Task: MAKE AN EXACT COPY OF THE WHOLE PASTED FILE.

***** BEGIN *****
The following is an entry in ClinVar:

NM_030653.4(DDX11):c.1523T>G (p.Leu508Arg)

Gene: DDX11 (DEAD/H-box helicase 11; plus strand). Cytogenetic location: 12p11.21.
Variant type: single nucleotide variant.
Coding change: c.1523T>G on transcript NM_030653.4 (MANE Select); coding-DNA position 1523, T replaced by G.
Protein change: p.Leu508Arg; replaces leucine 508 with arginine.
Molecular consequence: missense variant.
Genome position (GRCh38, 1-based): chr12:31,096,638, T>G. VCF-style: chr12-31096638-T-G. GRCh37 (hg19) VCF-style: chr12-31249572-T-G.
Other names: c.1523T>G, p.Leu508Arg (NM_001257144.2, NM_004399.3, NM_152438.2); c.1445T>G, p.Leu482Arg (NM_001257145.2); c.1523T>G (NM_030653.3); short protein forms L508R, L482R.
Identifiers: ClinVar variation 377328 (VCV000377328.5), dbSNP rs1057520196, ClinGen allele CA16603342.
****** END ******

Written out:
The following is an entry in ClinVar:

NM_030653.4(DDX11):c.1523T>G (p.Leu508Arg)

Gene: DDX11 (DEAD/H-box helicase 11; plus strand). Cytogenetic location: 12p11.21.
Variant type: single nucleotide variant.
Coding change: c.1523T>G on transcript NM_030653.4 (MANE Select); coding-DNA position 1523, T replaced by G.
Protein change: p.Leu508Arg; replaces leucine 508 with arginine.
Molecular consequence: missense variant.
Genome position (GRCh38, 1-based): chr12:31,096,638, T>G. VCF-style: chr12-31096638-T-G. GRCh37 (hg19) VCF-style: chr12-31249572-T-G.
Other names: c.1523T>G, p.Leu508Arg (NM_001257144.2, NM_004399.3, NM_152438.2); c.1445T>G, p.Leu482Arg (NM_001257145.2); c.1523T>G (NM_030653.3); short protein forms L508R, L482R.
Identifiers: ClinVar variation 377328 (VCV000377328.5), dbSNP rs1057520196, ClinGen allele CA16603342.